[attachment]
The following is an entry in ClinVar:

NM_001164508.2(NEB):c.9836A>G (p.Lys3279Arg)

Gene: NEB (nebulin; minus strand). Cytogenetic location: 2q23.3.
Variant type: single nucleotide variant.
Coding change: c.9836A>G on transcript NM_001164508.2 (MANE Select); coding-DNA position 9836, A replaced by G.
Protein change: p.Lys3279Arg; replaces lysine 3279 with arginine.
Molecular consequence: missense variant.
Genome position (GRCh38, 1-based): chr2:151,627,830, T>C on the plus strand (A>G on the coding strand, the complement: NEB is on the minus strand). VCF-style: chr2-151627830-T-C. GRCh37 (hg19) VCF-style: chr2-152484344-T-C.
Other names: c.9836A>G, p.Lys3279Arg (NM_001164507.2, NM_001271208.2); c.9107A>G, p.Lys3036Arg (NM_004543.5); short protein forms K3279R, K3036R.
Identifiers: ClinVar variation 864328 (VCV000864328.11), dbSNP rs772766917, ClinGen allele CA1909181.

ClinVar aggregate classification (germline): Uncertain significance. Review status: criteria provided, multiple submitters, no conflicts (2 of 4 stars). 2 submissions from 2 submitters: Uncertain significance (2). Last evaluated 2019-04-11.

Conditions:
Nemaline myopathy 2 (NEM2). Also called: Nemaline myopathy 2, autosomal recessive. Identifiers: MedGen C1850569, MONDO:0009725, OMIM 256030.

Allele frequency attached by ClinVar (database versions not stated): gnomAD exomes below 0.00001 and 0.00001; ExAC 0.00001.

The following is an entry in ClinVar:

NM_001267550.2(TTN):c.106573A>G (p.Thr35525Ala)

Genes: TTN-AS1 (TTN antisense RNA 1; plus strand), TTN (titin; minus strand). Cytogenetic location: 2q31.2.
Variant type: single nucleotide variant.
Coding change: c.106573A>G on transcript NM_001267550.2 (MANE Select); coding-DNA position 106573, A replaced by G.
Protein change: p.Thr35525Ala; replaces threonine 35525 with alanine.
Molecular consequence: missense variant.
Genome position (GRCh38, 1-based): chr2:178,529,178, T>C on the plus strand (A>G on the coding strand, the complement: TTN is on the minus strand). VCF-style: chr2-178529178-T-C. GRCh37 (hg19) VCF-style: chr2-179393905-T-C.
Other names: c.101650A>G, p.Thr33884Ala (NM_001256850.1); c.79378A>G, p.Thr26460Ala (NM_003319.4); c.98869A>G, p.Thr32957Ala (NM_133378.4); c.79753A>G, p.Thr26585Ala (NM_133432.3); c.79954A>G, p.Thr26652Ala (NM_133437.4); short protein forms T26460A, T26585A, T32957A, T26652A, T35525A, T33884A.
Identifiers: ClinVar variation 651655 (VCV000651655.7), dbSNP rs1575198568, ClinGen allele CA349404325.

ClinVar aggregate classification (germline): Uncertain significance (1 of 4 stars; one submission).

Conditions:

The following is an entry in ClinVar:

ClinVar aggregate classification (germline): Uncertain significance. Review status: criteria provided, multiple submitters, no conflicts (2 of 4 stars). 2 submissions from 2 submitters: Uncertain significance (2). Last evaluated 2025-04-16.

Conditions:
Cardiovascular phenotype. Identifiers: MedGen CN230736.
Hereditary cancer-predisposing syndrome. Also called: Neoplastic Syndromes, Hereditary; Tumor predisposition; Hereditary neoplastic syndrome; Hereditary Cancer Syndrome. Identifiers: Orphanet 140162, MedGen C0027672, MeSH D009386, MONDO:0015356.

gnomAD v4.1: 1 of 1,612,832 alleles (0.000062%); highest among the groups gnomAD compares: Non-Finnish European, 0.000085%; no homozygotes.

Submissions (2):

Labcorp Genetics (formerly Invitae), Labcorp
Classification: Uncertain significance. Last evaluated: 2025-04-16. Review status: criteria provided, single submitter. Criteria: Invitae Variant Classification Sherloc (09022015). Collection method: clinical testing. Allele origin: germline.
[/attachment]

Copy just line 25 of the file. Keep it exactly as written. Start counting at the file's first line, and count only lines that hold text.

ClinVar aggregate classification (germline): Uncertain significance (1 of 4 stars; one submission).